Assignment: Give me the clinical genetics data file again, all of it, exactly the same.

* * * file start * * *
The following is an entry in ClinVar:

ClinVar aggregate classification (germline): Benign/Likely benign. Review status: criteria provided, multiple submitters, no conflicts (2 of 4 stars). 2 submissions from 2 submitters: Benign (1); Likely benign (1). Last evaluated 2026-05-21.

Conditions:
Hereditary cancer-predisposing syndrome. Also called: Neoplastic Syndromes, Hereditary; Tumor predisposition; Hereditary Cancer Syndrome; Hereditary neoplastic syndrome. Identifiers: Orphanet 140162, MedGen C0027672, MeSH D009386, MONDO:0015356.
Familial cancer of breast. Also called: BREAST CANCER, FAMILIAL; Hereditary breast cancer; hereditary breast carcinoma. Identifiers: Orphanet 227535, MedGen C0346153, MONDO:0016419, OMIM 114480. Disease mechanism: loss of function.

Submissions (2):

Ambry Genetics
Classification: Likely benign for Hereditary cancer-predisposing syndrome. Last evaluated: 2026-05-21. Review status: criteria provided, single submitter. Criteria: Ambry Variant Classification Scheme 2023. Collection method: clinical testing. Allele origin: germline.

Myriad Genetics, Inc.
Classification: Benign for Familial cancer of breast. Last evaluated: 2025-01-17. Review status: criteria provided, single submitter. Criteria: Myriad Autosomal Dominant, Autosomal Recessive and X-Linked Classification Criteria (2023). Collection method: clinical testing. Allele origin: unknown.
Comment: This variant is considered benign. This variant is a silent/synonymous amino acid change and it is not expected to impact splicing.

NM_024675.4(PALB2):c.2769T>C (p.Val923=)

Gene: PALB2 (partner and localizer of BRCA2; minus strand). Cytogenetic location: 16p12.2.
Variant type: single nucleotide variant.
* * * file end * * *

The following is an entry in ClinVar:

ClinVar aggregate classification (germline): Benign/Likely benign. Review status: criteria provided, multiple submitters, no conflicts (2 of 4 stars). 2 submissions from 2 submitters: Benign (1); Likely benign (1). Last evaluated 2026-05-21.

Conditions:
Hereditary cancer-predisposing syndrome. Also called: Neoplastic Syndromes, Hereditary; Tumor predisposition; Hereditary Cancer Syndrome; Hereditary neoplastic syndrome. Identifiers: Orphanet 140162, MedGen C0027672, MeSH D009386, MONDO:0015356.
Familial cancer of breast. Also called: BREAST CANCER, FAMILIAL; Hereditary breast cancer; hereditary breast carcinoma. Identifiers: Orphanet 227535, MedGen C0346153, MONDO:0016419, OMIM 114480. Disease mechanism: loss of function.

Submissions (2):

Ambry Genetics
Classification: Likely benign for Hereditary cancer-predisposing syndrome. Last evaluated: 2026-05-21. Review status: criteria provided, single submitter. Criteria: Ambry Variant Classification Scheme 2023. Collection method: clinical testing. Allele origin: germline.

Myriad Genetics, Inc.
Classification: Benign for Familial cancer of breast. Last evaluated: 2025-01-17. Review status: criteria provided, single submitter. Criteria: Myriad Autosomal Dominant, Autosomal Recessive and X-Linked Classification Criteria (2023). Collection method: clinical testing. Allele origin: unknown.
Comment: This variant is considered benign. This variant is a silent/synonymous amino acid change and it is not expected to impact splicing.

NM_024675.4(PALB2):c.2769T>C (p.Val923=)

Gene: PALB2 (partner and localizer of BRCA2; minus strand). Cytogenetic location: 16p12.2.
Variant type: single nucleotide variant.